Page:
spot, and two tenth deals of flour for a meat offering,
mingled with oil, and the drink offering thereof: This is
the burnt offering of every sabbath, beside the continual
burnt offering, and his drink offering. And in the
beginnings of your months ye shall offer a burnt offering
unto the LORD; two young bullocks, and one ram, seven lambs
of the first year without spot;...And one kid of the goats
for a sin offering unto the LORD shall be offered, beside
the continual burnt offering, and his drink offering."
(Numbers 28:9-11, 15)

This same pattern is followed in describing the sacrifices
which were made daily during the seven days of the Feast of
Unleavened Bread. As with the monthly sacrifice, the animals
used were two bullocks, a ram and seven lambs. In addition
to these, a goat was used for the atonement of sin:

"And in the fifteenth day of this month is the feast: seven
days shall unleavened bread be eaten. In the first day shall
be an holy convocation; ye shall do no manner of servile
work therein: But ye shall offer a sacrifice made by fire
for a burnt offering unto the LORD; two young bullocks, and
one ram, and seven lambs of the first year: they shall be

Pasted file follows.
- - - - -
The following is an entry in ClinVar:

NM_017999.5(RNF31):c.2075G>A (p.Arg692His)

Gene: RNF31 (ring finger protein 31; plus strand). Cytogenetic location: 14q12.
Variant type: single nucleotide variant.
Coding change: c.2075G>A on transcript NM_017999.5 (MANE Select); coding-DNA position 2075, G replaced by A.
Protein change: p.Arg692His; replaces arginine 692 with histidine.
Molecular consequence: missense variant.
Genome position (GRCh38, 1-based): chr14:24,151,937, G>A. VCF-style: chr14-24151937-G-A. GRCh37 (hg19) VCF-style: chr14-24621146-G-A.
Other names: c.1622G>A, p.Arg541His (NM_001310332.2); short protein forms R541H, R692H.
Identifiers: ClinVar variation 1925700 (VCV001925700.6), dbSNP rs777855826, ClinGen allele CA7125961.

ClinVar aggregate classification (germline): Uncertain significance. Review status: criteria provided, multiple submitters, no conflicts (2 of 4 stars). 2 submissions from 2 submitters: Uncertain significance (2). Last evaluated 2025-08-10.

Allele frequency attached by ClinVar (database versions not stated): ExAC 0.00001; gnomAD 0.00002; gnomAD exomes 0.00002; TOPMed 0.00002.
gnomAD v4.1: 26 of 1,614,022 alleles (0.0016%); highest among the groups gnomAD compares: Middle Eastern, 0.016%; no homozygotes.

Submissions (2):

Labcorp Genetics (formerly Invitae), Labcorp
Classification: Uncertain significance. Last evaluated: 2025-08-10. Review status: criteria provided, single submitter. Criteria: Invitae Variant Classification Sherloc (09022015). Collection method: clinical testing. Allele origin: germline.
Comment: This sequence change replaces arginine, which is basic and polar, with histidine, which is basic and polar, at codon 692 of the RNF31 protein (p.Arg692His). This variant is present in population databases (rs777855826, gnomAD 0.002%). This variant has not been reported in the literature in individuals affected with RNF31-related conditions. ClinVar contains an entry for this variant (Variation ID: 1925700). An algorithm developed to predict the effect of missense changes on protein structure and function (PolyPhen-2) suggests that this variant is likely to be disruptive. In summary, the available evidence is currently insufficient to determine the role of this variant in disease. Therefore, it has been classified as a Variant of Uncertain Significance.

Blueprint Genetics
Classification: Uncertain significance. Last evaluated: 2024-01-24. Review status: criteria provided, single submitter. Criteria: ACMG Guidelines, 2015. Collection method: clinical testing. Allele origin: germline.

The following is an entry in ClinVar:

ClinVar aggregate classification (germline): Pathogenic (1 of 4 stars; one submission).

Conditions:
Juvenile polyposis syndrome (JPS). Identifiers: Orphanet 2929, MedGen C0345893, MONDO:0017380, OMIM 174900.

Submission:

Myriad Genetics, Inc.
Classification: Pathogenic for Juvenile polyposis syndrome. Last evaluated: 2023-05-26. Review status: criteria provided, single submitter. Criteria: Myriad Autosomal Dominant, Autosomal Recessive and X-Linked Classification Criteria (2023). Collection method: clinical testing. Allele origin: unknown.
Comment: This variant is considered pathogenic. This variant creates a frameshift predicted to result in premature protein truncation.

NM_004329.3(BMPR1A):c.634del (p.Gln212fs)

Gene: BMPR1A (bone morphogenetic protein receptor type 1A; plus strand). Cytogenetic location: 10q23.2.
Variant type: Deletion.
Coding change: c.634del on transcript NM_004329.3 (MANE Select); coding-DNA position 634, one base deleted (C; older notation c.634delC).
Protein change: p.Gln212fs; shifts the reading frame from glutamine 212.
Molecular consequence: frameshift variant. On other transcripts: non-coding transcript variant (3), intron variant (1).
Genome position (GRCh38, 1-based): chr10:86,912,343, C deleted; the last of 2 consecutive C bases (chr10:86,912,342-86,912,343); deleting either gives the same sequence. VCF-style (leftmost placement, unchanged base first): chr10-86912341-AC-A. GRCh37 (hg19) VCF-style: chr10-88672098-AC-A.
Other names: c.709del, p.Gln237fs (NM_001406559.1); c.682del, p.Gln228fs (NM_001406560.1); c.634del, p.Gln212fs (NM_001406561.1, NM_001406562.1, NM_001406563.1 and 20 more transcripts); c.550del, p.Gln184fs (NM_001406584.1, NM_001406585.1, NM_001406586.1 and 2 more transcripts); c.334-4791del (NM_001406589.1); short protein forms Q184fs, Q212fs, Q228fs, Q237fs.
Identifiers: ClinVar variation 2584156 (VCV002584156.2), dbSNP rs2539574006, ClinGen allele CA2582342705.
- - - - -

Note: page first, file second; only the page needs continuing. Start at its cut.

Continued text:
unto you without blemish:...And one goat for a sin offering,
to make an atonement for you. Ye shall offer these beside
the burnt offering in the morning, which is for a continual
burnt offering. After this manner ye shall offer daily,
throughout the seven days, the meat of the sacrifice made by
fire, of a sweet savour unto the LORD: it shall be offered
beside the continual burnt offering, and his drink
offering." (Numbers 28:17-19, 22-24)

The offering for the Feast of Firstfruits followed this very
same pattern. This feast occurred following the harvest, and
is described for us in the Book of Leviticus, as well as in
the Book of Numbers. Let us take a look at the verses found
in the Book of Leviticus first:

"Speak unto the children of Israel, and say unto them, When
ye be come into the land which I give unto you, and shall
reap the harvest thereof, then ye shall bring a sheaf of the
firstfruits of your harvest unto the priest: And he shall